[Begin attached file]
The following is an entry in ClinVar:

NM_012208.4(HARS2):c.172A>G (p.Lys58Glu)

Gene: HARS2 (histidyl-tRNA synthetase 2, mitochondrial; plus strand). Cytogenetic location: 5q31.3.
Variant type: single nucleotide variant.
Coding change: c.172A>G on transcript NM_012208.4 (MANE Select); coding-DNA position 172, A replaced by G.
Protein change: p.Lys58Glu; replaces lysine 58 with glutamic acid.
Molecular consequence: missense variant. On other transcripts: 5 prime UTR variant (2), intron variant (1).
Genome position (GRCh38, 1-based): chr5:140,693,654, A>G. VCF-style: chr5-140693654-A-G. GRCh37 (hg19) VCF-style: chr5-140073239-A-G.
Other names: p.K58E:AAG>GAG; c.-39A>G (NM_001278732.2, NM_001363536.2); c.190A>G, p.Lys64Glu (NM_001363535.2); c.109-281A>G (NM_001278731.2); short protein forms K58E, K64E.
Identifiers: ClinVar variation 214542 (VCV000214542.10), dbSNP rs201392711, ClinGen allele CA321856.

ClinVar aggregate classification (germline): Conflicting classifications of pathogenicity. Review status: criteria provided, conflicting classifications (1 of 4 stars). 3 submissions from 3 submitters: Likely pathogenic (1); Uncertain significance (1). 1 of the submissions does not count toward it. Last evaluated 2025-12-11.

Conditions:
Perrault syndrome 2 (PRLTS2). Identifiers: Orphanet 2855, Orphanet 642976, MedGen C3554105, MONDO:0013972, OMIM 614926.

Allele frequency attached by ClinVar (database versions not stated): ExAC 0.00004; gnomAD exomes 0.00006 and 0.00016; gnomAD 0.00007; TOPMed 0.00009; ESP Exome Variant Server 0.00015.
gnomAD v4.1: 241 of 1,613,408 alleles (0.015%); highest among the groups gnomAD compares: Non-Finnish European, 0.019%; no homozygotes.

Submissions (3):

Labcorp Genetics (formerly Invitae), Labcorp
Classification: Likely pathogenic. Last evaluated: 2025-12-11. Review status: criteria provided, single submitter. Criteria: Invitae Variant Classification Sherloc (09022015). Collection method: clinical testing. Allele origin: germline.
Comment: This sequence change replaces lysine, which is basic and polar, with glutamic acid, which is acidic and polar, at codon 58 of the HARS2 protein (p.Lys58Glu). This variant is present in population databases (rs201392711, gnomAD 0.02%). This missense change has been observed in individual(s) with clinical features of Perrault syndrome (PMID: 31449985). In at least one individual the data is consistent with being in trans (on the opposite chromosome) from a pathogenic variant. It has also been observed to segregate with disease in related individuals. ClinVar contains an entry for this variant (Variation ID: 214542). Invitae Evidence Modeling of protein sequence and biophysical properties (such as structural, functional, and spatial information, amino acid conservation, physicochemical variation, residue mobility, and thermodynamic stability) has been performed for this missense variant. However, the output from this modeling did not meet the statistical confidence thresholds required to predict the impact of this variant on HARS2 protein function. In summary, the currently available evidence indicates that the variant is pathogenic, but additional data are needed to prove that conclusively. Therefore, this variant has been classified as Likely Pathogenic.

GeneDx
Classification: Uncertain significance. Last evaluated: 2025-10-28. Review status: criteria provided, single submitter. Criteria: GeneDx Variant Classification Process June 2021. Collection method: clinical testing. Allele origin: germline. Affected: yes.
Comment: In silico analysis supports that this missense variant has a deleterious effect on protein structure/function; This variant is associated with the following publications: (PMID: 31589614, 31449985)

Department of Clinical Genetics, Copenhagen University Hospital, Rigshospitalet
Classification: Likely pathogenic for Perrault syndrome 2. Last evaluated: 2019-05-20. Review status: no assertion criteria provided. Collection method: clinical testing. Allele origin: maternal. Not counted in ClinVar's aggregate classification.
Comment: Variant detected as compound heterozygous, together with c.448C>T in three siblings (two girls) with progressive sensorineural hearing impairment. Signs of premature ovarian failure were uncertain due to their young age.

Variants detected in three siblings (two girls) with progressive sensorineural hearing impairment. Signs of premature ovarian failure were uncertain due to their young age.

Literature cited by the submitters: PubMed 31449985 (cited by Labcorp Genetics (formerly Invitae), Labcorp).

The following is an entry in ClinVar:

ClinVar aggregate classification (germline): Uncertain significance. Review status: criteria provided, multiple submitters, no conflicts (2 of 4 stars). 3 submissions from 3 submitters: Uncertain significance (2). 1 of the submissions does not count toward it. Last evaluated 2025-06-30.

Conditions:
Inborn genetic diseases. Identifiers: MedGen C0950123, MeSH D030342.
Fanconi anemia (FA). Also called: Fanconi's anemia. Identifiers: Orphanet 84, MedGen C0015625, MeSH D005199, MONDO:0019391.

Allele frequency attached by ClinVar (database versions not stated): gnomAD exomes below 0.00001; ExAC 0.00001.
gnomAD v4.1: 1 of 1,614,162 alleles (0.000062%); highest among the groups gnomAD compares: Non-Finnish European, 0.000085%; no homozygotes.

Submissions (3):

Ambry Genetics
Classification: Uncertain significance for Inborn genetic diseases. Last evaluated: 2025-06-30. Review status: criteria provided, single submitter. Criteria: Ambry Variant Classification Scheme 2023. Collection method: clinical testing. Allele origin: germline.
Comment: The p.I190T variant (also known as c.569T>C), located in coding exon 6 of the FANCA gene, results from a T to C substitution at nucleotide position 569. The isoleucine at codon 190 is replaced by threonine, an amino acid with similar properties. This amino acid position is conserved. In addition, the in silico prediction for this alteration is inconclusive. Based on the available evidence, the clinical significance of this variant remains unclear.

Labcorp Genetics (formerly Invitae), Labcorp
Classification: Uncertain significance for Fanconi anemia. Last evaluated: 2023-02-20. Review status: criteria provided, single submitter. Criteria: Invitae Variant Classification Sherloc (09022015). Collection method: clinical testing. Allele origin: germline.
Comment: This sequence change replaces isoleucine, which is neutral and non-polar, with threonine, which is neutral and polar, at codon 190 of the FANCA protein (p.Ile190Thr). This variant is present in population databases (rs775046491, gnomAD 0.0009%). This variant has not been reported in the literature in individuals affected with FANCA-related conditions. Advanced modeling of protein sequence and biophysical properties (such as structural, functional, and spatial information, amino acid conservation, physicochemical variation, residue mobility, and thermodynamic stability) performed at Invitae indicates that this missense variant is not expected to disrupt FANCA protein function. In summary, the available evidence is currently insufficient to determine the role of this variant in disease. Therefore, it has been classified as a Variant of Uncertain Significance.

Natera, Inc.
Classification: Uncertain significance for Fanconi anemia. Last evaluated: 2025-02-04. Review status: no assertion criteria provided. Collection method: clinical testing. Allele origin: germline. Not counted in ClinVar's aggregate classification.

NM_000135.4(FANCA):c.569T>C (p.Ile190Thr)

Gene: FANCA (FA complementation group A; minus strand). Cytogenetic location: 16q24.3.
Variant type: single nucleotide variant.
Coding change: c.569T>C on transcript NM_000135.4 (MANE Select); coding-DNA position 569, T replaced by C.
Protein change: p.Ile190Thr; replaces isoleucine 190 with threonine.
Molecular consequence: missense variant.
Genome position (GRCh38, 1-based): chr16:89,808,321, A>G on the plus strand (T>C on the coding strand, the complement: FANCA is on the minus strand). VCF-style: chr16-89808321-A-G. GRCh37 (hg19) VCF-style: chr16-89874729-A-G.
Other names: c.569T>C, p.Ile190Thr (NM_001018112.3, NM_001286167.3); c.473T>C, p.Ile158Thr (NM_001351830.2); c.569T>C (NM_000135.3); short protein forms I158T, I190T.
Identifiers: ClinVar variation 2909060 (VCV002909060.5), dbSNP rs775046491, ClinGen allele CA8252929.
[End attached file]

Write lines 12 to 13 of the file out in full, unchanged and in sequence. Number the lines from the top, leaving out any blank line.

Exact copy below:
Conditions:
Perrault syndrome 2 (PRLTS2). Identifiers: Orphanet 2855, Orphanet 642976, MedGen C3554105, MONDO:0013972, OMIM 614926.